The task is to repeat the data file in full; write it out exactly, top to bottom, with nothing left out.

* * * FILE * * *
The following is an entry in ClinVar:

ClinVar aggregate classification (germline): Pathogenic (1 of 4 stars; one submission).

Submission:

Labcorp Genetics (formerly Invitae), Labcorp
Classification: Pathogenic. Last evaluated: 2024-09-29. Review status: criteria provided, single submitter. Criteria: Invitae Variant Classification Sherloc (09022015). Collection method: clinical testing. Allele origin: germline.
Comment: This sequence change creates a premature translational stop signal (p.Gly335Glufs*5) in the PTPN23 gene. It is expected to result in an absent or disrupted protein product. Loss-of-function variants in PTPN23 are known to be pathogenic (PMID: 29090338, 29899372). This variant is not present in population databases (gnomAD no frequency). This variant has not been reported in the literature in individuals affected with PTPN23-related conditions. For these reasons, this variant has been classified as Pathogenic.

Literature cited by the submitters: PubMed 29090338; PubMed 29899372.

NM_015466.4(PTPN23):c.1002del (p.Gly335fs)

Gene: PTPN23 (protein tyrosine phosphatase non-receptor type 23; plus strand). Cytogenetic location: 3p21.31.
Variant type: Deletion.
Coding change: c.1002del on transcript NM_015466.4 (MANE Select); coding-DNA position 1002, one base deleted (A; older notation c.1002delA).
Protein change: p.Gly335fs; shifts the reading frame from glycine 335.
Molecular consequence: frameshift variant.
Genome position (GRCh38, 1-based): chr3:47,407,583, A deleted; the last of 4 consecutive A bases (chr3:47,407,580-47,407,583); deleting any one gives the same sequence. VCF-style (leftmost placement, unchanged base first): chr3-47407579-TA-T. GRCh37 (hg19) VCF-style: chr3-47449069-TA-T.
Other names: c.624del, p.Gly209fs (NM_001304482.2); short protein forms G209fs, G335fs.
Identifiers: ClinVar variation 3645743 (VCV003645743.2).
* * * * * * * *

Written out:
The following is an entry in ClinVar:

ClinVar aggregate classification (germline): Pathogenic (1 of 4 stars; one submission).

Submission:

Labcorp Genetics (formerly Invitae), Labcorp
Classification: Pathogenic. Last evaluated: 2024-09-29. Review status: criteria provided, single submitter. Criteria: Invitae Variant Classification Sherloc (09022015). Collection method: clinical testing. Allele origin: germline.
Comment: This sequence change creates a premature translational stop signal (p.Gly335Glufs*5) in the PTPN23 gene. It is expected to result in an absent or disrupted protein product. Loss-of-function variants in PTPN23 are known to be pathogenic (PMID: 29090338, 29899372). This variant is not present in population databases (gnomAD no frequency). This variant has not been reported in the literature in individuals affected with PTPN23-related conditions. For these reasons, this variant has been classified as Pathogenic.

Literature cited by the submitters: PubMed 29090338; PubMed 29899372.

NM_015466.4(PTPN23):c.1002del (p.Gly335fs)

Gene: PTPN23 (protein tyrosine phosphatase non-receptor type 23; plus strand). Cytogenetic location: 3p21.31.
Variant type: Deletion.
Coding change: c.1002del on transcript NM_015466.4 (MANE Select); coding-DNA position 1002, one base deleted (A; older notation c.1002delA).
Protein change: p.Gly335fs; shifts the reading frame from glycine 335.
Molecular consequence: frameshift variant.
Genome position (GRCh38, 1-based): chr3:47,407,583, A deleted; the last of 4 consecutive A bases (chr3:47,407,580-47,407,583); deleting any one gives the same sequence. VCF-style (leftmost placement, unchanged base first): chr3-47407579-TA-T. GRCh37 (hg19) VCF-style: chr3-47449069-TA-T.
Other names: c.624del, p.Gly209fs (NM_001304482.2); short protein forms G209fs, G335fs.
Identifiers: ClinVar variation 3645743 (VCV003645743.2).